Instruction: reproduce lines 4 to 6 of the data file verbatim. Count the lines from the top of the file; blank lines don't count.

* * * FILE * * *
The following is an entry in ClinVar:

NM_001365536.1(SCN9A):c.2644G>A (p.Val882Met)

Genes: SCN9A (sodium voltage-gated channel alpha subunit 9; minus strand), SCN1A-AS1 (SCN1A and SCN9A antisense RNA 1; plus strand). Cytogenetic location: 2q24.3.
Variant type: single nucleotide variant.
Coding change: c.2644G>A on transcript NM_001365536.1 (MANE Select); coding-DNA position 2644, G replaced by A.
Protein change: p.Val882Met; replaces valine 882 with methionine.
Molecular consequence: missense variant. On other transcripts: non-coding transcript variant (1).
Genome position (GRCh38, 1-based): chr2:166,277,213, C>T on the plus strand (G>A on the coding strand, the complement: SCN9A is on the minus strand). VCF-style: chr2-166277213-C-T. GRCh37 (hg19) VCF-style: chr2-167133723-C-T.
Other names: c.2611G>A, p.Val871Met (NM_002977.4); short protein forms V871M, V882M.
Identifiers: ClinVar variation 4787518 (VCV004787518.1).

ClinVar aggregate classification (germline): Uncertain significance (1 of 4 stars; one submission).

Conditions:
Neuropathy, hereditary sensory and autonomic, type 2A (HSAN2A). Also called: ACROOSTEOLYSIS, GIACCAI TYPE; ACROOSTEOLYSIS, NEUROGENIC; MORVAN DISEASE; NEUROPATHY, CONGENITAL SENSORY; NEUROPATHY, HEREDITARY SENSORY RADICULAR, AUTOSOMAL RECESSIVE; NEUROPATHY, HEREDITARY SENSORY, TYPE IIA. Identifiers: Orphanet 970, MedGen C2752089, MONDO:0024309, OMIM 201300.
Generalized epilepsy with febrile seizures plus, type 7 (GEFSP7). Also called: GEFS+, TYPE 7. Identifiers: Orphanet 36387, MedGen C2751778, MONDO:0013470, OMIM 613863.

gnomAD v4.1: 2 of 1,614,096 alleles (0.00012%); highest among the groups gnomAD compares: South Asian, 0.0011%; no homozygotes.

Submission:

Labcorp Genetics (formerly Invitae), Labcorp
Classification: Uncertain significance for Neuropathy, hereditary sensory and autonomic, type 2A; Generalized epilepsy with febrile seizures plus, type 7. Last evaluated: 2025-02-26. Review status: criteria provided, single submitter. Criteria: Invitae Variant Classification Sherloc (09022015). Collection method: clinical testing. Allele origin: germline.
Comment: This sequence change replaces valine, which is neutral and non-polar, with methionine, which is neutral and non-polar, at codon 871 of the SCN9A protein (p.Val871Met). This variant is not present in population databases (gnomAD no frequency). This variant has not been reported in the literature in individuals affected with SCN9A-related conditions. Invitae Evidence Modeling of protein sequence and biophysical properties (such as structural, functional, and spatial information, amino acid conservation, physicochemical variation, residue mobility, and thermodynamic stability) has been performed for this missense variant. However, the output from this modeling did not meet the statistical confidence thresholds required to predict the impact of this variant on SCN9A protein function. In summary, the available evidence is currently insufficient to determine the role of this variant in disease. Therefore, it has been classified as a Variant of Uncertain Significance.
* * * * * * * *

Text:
Variant type: single nucleotide variant.
Coding change: c.2644G>A on transcript NM_001365536.1 (MANE Select); coding-DNA position 2644, G replaced by A.
Protein change: p.Val882Met; replaces valine 882 with methionine.